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U.S. Soccer president Carlos Cordeiro apologizes for 'offense and pain caused by language' in equal pay lawsuit

U.S. Soccer president Carlos Cordeiro has apologized for the language used in the latest equal pay lawsuit filing. (Photo by Ira L. Black/Corbis via Getty Images)

With the sports world collectively recoiling at the language used by U.S. Soccer in its latest equal pay lawsuit filing — specifically, the argument that men’s players having superior “ability” is “indisputable science” — federation president Carlos Cordeiro is now apologizing for it.

Cordeiro said, via an official statement sent out Wednesday evening:

“On behalf of U.S. Soccer, I sincerely apologize for the offense and pain caused by language in this week's court filing, which did not reflect the values of our Federation or our tremendous admiration of our Women's National Team. Our WNT players are incredibly talented and work tirelessly, as they have demonstrated time and again from their Olympic Gold medals to their World Cup titles.

“Even as we continue to defend the Federation in court, we are making immediate changes. I have asked the firm of Latham & Watkins to join and guide our legal strategy going forward. I have made it clear to our legal team that even as we debate facts and figures in the course of this case, we must do so with the utmost respect not only for our Women's National Team players but for all female athletes around the world. As we do, we will continue to work to resolve this suit in the best interest of everyone involved.”

The statement came right as the United States women’s national team was wrapping up a title at the 2020 SheBelieves Cup with a 3-1 win over Japan. The USWNT came out in warm-ups turned inside-out in an apparent attempt to block out the U.S. Soccer logo.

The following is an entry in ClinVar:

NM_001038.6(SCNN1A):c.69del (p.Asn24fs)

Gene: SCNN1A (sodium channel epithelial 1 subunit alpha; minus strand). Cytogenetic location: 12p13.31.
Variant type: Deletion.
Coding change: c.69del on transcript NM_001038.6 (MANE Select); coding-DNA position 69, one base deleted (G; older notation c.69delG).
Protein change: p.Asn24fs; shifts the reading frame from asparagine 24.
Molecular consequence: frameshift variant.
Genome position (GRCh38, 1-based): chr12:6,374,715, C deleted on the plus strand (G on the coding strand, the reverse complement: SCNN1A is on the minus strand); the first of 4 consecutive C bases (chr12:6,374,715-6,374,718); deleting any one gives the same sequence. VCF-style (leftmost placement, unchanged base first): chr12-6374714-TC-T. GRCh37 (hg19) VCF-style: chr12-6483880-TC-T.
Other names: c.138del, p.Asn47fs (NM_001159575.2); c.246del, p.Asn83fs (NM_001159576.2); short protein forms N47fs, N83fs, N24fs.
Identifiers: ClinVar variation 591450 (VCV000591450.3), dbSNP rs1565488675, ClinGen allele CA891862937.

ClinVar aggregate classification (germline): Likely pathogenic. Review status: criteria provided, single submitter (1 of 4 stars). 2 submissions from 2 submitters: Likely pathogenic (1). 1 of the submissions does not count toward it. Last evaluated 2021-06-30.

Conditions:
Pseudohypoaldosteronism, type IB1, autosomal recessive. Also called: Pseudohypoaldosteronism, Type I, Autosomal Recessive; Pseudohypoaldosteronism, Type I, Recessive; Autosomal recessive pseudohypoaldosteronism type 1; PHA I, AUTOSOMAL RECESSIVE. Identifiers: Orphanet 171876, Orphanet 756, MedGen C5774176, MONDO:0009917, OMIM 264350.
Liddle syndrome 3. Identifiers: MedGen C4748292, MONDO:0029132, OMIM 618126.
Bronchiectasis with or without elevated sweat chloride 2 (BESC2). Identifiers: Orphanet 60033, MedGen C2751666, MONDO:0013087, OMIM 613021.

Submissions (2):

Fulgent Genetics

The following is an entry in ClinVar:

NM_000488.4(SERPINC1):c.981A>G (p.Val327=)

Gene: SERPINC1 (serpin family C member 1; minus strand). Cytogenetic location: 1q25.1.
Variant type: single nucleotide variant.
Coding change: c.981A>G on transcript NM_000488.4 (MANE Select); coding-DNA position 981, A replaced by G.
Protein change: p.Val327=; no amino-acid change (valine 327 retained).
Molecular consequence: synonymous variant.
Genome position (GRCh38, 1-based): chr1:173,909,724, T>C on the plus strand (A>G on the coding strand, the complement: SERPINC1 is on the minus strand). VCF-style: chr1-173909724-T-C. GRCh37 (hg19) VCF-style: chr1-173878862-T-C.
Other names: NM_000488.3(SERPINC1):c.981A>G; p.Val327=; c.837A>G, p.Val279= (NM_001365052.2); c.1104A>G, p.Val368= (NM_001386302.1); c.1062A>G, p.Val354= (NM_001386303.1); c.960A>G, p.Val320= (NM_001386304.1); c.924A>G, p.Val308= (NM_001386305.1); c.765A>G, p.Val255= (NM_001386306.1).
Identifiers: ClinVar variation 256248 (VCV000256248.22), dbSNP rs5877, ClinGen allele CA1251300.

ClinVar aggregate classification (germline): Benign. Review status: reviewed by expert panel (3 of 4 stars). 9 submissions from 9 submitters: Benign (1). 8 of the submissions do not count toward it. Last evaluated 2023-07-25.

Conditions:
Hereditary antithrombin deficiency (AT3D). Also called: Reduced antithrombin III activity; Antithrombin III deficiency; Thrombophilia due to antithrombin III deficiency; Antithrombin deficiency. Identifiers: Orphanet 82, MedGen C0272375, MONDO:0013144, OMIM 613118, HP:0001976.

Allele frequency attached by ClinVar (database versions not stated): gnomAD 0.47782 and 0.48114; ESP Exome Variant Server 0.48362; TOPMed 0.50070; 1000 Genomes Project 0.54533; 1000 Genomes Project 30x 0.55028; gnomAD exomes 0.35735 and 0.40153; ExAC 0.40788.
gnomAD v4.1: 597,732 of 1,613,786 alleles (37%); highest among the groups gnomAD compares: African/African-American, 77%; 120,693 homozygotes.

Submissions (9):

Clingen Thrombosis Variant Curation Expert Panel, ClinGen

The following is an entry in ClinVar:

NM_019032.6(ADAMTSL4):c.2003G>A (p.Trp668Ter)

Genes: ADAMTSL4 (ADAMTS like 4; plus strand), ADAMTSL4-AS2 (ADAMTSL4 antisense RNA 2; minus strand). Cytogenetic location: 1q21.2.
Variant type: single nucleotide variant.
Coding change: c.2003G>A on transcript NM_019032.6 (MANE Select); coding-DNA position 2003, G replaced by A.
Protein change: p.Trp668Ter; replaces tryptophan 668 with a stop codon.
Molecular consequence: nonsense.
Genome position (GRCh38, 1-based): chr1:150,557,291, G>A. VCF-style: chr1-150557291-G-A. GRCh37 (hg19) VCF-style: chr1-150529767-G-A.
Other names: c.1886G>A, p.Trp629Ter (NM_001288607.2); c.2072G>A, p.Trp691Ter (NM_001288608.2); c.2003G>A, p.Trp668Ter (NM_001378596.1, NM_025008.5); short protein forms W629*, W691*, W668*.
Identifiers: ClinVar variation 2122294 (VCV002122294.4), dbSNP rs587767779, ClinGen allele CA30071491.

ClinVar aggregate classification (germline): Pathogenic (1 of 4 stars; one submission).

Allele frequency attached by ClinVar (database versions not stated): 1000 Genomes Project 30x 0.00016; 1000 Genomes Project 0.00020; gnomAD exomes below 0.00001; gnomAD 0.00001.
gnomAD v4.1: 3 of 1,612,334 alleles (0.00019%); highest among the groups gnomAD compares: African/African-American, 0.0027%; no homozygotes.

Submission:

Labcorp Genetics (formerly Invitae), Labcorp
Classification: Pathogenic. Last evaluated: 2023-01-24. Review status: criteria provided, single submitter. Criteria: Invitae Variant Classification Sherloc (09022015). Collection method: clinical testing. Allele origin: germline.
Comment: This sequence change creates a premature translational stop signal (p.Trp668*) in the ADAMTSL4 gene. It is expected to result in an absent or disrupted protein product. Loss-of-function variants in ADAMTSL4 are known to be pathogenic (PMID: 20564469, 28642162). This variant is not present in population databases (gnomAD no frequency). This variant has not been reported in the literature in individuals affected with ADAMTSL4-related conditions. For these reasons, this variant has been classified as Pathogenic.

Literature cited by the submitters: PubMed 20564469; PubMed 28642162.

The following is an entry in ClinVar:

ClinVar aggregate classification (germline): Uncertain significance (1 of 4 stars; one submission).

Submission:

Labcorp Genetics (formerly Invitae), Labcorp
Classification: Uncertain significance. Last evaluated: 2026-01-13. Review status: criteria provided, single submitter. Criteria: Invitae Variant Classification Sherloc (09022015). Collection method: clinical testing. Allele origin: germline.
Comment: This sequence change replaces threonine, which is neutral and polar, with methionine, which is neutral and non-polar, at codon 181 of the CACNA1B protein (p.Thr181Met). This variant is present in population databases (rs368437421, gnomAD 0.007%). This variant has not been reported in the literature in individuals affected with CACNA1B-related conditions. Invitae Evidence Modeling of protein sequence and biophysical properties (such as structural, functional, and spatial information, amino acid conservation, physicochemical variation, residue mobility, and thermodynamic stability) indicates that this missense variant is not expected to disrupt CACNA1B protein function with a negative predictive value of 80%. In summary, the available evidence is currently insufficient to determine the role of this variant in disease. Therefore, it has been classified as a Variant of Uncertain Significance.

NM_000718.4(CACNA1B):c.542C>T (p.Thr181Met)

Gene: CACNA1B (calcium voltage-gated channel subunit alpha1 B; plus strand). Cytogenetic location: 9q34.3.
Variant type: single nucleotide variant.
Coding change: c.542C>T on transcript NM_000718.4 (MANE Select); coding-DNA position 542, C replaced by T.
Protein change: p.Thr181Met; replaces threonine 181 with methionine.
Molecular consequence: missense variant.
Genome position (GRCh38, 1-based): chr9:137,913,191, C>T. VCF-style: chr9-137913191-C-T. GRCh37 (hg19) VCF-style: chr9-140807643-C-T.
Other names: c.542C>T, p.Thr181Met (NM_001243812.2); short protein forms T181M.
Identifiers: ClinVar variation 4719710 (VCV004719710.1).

It’s been a whirlwind few days for U.S. Soccer in the equal pay saga, to say nothing of the year since the lawsuit was first filed. On Saturday, the federation called out the women for refusing to meet to negotiate their request to have the suit thrown out and be awarded $66 million in back pay to make up the FIFA prize money discrepancy.

In Monday’s legal filing, U.S. Soccer characterized of women’s players as having less ability, which the federation defined as “materially influenced by the level of certain physical attributes, such as speed and strength.”

As Yahoo Sports’ Caitlin Murray laid out, there are workable ways to resolve the equal pay issue, but none include such blatant sexism.

The federation seems to have recognized this, but the damage has been done, on a number of levels. After the game, Megan Rapinoe shared her thoughts on the language, per Steven Goff of the Washington Post, via ESPN:

“We've sort of felt that those are some of the undercurrent feelings that they've had for a long time. But to see that as the argument, as blatant misogyny and sexism as the argument against us, is really disappointing.

“But I just want to say, it's all false. To every girl out there, to every boy out there, who watches this team, who wants to be on this team, or just wants to live their dream out, you are not lesser just because you're a girl. You are not better just because you're a boy. We're all created equal and should all have the equal opportunity to go out and pursue our dreams, and for us that means playing on the soccer field.

“So, everything that was in that deposition, what they said in the argument is just not true. Don't ever believe that.”

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